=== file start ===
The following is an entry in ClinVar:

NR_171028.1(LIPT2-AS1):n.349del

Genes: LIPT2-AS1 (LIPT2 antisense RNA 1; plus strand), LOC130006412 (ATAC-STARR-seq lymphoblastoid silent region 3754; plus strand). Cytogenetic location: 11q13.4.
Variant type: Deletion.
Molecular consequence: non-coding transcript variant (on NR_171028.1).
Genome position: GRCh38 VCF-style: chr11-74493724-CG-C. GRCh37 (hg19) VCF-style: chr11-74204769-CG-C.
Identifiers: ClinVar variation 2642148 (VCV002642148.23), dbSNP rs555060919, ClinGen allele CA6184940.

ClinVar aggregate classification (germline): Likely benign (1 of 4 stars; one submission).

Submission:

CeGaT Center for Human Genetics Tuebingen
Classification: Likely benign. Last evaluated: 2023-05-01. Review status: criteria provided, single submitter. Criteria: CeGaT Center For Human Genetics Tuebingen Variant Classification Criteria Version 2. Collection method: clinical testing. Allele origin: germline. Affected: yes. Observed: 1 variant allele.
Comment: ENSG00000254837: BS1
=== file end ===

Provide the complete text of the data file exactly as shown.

The following is an entry in ClinVar:

NR_171028.1(LIPT2-AS1):n.349del

Genes: LIPT2-AS1 (LIPT2 antisense RNA 1; plus strand), LOC130006412 (ATAC-STARR-seq lymphoblastoid silent region 3754; plus strand). Cytogenetic location: 11q13.4.
Variant type: Deletion.
Molecular consequence: non-coding transcript variant (on NR_171028.1).
Genome position: GRCh38 VCF-style: chr11-74493724-CG-C. GRCh37 (hg19) VCF-style: chr11-74204769-CG-C.
Identifiers: ClinVar variation 2642148 (VCV002642148.23), dbSNP rs555060919, ClinGen allele CA6184940.

ClinVar aggregate classification (germline): Likely benign (1 of 4 stars; one submission).

Submission:

CeGaT Center for Human Genetics Tuebingen
Classification: Likely benign. Last evaluated: 2023-05-01. Review status: criteria provided, single submitter. Criteria: CeGaT Center For Human Genetics Tuebingen Variant Classification Criteria Version 2. Collection method: clinical testing. Allele origin: germline. Affected: yes. Observed: 1 variant allele.
Comment: ENSG00000254837: BS1